With the location in place, planning for the brewpub started in earnest. Crowley and Neurauter found a chef in Chris Buccheri, who was introduced to the pair by yet another mutual friend and recruited away from Three Floyd’s Brewing Company in Munster, Ind., to work at Haymarket.
The brewpub will be split into three areas. Up front near Randolph will be a dining room, outdoor beer garden and the main bar. The middle section — which Bar Louie and Blue Point used as a shared kitchen — will be opened up to showcase glass-encased beer fermenters, a walk-in cooler and the kitchen.
The back room, finally, will accommodate a second bar, seats and a stage for Drinking & Writing, a theater series that explores the connections between imbibing, creativity and literature through readings, personal narratives and audience participation during approximately one-hour performances.
Drinking & Writing will make the location its permanent home, and program the space with monthly shows, according Sean Benjamin, one of its organizers, including the forthcoming “The City that Drinks,” which will examine Chicago writers and their habits with alcohol.
“I think it’s going to be one of the first brewpubs … in the city that integrates a theater into it,” Benjamin said. During performances, Drinking & Writing will take a door charge, while Haymarket makes beer sales.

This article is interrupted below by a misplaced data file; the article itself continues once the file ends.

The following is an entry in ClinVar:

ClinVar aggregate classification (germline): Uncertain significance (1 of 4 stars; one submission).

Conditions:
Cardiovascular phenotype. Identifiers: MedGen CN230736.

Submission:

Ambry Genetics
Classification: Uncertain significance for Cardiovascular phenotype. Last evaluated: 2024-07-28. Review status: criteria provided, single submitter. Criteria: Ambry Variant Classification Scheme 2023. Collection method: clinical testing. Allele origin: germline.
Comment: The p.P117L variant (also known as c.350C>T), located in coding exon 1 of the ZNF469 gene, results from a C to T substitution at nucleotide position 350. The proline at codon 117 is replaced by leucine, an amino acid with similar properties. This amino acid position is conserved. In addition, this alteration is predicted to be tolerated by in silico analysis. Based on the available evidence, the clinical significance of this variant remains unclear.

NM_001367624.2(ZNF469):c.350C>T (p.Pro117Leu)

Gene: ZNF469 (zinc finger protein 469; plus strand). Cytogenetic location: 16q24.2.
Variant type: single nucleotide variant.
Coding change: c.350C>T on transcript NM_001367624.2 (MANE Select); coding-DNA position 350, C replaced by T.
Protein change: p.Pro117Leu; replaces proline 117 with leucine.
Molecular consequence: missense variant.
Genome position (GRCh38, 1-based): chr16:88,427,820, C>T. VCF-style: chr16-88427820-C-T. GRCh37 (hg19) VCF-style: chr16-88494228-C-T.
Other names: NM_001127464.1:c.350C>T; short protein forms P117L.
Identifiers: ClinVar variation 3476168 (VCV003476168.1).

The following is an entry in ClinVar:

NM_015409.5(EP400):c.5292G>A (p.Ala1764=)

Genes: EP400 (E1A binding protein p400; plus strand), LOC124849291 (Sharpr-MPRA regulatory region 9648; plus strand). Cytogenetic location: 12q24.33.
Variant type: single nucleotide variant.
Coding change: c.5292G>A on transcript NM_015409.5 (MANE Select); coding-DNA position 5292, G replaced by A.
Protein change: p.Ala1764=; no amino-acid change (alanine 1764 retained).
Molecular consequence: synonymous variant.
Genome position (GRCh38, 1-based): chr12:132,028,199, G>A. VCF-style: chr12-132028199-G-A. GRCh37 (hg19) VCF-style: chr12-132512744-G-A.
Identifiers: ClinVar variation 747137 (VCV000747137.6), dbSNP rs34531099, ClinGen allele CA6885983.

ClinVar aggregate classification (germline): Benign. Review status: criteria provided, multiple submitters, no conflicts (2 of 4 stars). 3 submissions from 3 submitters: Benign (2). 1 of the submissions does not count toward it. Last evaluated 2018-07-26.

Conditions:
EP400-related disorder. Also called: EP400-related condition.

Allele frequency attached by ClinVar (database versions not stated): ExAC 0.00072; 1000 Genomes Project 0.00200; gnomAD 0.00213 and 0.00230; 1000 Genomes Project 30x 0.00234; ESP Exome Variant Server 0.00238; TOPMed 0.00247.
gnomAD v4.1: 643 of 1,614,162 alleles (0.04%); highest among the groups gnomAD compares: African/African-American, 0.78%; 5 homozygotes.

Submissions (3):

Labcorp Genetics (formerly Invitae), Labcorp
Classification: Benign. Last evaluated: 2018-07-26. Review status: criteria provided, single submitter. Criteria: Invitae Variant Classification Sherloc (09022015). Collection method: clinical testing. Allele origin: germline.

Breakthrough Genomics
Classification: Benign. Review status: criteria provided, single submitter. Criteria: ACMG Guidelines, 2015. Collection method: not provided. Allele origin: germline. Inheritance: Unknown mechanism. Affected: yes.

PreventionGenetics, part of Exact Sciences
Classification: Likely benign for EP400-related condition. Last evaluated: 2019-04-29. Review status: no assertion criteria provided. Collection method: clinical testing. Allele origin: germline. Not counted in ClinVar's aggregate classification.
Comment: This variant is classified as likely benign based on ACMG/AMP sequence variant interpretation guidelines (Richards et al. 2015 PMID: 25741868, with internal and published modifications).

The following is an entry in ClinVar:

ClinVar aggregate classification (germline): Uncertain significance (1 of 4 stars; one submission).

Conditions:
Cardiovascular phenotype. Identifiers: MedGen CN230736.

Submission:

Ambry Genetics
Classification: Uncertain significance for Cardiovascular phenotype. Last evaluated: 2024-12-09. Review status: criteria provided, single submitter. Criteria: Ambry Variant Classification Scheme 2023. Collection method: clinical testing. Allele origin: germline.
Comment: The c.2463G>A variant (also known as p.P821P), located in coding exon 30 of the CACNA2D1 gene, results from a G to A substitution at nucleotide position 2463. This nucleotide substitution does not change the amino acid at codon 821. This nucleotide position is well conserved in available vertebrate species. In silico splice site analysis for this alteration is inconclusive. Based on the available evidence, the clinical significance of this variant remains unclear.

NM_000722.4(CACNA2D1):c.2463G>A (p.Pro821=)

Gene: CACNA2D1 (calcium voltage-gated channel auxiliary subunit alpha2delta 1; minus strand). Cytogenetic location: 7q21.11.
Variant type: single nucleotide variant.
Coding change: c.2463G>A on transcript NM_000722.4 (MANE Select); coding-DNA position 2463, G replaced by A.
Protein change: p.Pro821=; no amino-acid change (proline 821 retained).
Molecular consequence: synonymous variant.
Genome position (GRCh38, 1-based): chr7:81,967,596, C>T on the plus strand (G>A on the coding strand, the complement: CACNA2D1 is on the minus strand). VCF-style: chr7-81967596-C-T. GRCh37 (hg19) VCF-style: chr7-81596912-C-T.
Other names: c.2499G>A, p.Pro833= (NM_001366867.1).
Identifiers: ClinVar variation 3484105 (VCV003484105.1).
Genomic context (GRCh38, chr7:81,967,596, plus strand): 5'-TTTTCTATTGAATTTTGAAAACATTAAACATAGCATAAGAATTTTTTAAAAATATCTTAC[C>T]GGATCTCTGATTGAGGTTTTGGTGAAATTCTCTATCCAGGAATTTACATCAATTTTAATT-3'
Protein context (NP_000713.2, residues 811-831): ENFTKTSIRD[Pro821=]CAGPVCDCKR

The back space could also be used for tastings, private events, televised football games and, eventually, for live music.
As one meanders through the space, the idea is to carry a pint with you, Crowley said, and see the process of creation. In the open kitchen, Buccheri will prepare and plate homemade sausage, rotisserie chicken and smoked brisket. In the brewing rooms, Crowley and helpers will turn different grains into fermented, sudsy alcohol. Expect to see steam rising and water flowing, mashing, boiling, scrubbing and cascades of hops, malts and rye.
At any given time, Haymarket will offer 16 house-made beers on tap, ranging from classic Belgians and American pale ales to a rotating European-style lager and beers that combine different elements and flavors.
“There has been a really cool emergence in the craft brewing world of a crossover — we call them contemporary American styles — that might take some aspects of American beers, say IPAs, which are very hoppy, and making Belgians that way,” Crowley said.
From the basement, imperial stouts, barley wines and beers laced with coffee will age anywhere from three months to one year in at least 60 charred bourbon barrels.
Ten “guest taps,” meanwhile, at the main bar will be reserved for Chicago- and Midwestern-based brewers, and the bar will stock several dozen bottled beers from other microbreweries.
Wonder if the owners would want any of my photos of the area or of the Haymarket Riot Memorial to display on the wall? I’ll have to inquire…